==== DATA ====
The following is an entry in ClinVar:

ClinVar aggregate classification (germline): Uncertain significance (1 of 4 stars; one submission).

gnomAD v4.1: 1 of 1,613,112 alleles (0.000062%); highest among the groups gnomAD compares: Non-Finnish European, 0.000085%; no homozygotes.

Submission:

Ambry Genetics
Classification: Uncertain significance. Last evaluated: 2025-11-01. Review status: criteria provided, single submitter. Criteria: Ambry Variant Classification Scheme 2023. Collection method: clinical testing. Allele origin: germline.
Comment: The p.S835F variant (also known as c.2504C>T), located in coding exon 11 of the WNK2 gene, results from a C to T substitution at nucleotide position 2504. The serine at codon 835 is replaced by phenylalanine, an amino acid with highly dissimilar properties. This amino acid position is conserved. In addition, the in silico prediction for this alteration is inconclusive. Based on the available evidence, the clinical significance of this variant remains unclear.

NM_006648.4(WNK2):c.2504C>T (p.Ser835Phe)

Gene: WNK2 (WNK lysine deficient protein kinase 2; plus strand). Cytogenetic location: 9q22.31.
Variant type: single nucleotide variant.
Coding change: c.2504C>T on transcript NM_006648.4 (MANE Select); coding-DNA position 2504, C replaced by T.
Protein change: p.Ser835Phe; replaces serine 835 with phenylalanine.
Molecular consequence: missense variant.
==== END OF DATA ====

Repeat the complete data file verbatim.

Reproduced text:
The following is an entry in ClinVar:

ClinVar aggregate classification (germline): Uncertain significance (1 of 4 stars; one submission).

gnomAD v4.1: 1 of 1,613,112 alleles (0.000062%); highest among the groups gnomAD compares: Non-Finnish European, 0.000085%; no homozygotes.

Submission:

Ambry Genetics
Classification: Uncertain significance. Last evaluated: 2025-11-01. Review status: criteria provided, single submitter. Criteria: Ambry Variant Classification Scheme 2023. Collection method: clinical testing. Allele origin: germline.
Comment: The p.S835F variant (also known as c.2504C>T), located in coding exon 11 of the WNK2 gene, results from a C to T substitution at nucleotide position 2504. The serine at codon 835 is replaced by phenylalanine, an amino acid with highly dissimilar properties. This amino acid position is conserved. In addition, the in silico prediction for this alteration is inconclusive. Based on the available evidence, the clinical significance of this variant remains unclear.

NM_006648.4(WNK2):c.2504C>T (p.Ser835Phe)

Gene: WNK2 (WNK lysine deficient protein kinase 2; plus strand). Cytogenetic location: 9q22.31.
Variant type: single nucleotide variant.
Coding change: c.2504C>T on transcript NM_006648.4 (MANE Select); coding-DNA position 2504, C replaced by T.
Protein change: p.Ser835Phe; replaces serine 835 with phenylalanine.
Molecular consequence: missense variant.